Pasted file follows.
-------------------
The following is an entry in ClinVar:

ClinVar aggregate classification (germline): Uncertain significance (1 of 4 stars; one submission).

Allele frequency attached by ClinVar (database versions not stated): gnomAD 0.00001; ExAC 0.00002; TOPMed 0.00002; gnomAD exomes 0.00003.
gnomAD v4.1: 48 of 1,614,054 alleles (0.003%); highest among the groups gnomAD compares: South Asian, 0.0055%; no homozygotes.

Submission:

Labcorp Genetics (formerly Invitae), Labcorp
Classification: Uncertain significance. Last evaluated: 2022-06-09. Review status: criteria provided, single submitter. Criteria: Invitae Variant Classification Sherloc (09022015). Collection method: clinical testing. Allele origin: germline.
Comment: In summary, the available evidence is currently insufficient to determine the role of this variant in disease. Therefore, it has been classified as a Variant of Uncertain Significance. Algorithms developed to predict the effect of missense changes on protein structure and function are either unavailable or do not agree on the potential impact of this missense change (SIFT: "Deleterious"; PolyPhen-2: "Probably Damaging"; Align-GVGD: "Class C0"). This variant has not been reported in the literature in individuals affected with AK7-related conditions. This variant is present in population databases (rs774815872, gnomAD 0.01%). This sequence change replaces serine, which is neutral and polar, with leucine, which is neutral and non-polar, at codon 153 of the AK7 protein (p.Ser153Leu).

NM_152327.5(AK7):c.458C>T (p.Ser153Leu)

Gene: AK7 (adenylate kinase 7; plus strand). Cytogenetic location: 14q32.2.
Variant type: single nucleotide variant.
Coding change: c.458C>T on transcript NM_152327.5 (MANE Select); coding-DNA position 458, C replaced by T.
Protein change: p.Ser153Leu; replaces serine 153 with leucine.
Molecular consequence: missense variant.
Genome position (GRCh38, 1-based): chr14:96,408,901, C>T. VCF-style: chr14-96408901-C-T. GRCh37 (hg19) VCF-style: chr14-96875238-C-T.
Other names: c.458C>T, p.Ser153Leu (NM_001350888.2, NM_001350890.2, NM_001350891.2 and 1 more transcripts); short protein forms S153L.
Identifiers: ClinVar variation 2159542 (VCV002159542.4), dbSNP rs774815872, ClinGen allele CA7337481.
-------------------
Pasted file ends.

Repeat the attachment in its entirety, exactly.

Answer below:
The following is an entry in ClinVar:

ClinVar aggregate classification (germline): Uncertain significance (1 of 4 stars; one submission).

Allele frequency attached by ClinVar (database versions not stated): gnomAD 0.00001; ExAC 0.00002; TOPMed 0.00002; gnomAD exomes 0.00003.
gnomAD v4.1: 48 of 1,614,054 alleles (0.003%); highest among the groups gnomAD compares: South Asian, 0.0055%; no homozygotes.

Submission:

Labcorp Genetics (formerly Invitae), Labcorp
Classification: Uncertain significance. Last evaluated: 2022-06-09. Review status: criteria provided, single submitter. Criteria: Invitae Variant Classification Sherloc (09022015). Collection method: clinical testing. Allele origin: germline.
Comment: In summary, the available evidence is currently insufficient to determine the role of this variant in disease. Therefore, it has been classified as a Variant of Uncertain Significance. Algorithms developed to predict the effect of missense changes on protein structure and function are either unavailable or do not agree on the potential impact of this missense change (SIFT: "Deleterious"; PolyPhen-2: "Probably Damaging"; Align-GVGD: "Class C0"). This variant has not been reported in the literature in individuals affected with AK7-related conditions. This variant is present in population databases (rs774815872, gnomAD 0.01%). This sequence change replaces serine, which is neutral and polar, with leucine, which is neutral and non-polar, at codon 153 of the AK7 protein (p.Ser153Leu).

NM_152327.5(AK7):c.458C>T (p.Ser153Leu)

Gene: AK7 (adenylate kinase 7; plus strand). Cytogenetic location: 14q32.2.
Variant type: single nucleotide variant.
Coding change: c.458C>T on transcript NM_152327.5 (MANE Select); coding-DNA position 458, C replaced by T.
Protein change: p.Ser153Leu; replaces serine 153 with leucine.
Molecular consequence: missense variant.
Genome position (GRCh38, 1-based): chr14:96,408,901, C>T. VCF-style: chr14-96408901-C-T. GRCh37 (hg19) VCF-style: chr14-96875238-C-T.
Other names: c.458C>T, p.Ser153Leu (NM_001350888.2, NM_001350890.2, NM_001350891.2 and 1 more transcripts); short protein forms S153L.
Identifiers: ClinVar variation 2159542 (VCV002159542.4), dbSNP rs774815872, ClinGen allele CA7337481.